Maryland lawmakers vote to ban fracking

Maryland lawmakers vote to ban fracking
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The Maryland General Assembly has passed a bill to ban hydraulic fracturing in the state, sending the bill to Gov. Larry Hogan for his signature. 

Hogan, a Republican, supports the fracking the ban and has promised to sign it, despite opposition from others in the GOP who say drilling could help the economy in western Maryland. 

The state Senate approved the bill on a 35-10 vote on Monday night. The House of Delegates approved the same bill earlier on a 97-40 vote.

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Environmentalists cheered the measure, which they have pushed in the state for more than half a decade. Supporters say it will it help protect public health and move the state toward cleaner energy. 

"Waterkeepers across the region applaud the vote today in the Maryland Senate to ban fracking statewide,” said Betsy Nicholas, executive director of the Waterkeepers Chesapeake group, a member of an anti-fracking coalition in the state.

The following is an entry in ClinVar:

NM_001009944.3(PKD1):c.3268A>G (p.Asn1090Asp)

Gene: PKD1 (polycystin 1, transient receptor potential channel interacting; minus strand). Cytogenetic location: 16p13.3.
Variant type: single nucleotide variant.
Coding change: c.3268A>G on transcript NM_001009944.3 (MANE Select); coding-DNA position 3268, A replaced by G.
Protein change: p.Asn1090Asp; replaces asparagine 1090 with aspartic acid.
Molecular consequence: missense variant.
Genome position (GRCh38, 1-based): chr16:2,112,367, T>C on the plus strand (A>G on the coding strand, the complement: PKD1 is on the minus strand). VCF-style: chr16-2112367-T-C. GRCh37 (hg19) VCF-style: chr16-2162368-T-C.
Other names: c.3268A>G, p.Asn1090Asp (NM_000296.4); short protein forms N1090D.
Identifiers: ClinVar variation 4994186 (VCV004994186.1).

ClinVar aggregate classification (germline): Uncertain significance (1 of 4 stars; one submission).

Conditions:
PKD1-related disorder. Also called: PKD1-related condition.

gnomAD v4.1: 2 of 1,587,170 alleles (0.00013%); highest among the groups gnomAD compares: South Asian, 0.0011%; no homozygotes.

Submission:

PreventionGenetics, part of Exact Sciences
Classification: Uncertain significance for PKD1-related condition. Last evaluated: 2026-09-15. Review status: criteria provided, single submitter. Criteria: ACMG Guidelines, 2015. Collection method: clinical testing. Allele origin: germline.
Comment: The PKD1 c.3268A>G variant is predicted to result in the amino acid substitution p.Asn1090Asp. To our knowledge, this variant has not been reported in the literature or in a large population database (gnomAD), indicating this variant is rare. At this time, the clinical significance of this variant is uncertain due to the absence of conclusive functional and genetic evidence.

“This vote was the result of an incredible grassroots movement across Maryland, and especially in Western Maryland, that demanded the legislature protect their families, livelihoods, and clean water and air from the irreversible damage caused by fracking.”

The drilling industry, which had hoped to tap the state’s portion of the Marcellus Shale basin, said the fracking ban will hurt the Maryland's economy. 

“This politically-motivated decision moves Maryland further away from the state’s economic and environmental goals,” Drew Cobbs, executive director of the Maryland Petroleum Council, said in a statement. 

“Denying Maryland consumers, businesses and job-seekers the benefits that come with in-state energy production through hydraulic fracturing shuts the door on an important share in the American energy renaissance and Western Maryland’s future economic growth.”

Maryland will become the second state in the country to formally block fracking, after New York instituted a similar ban in 2015.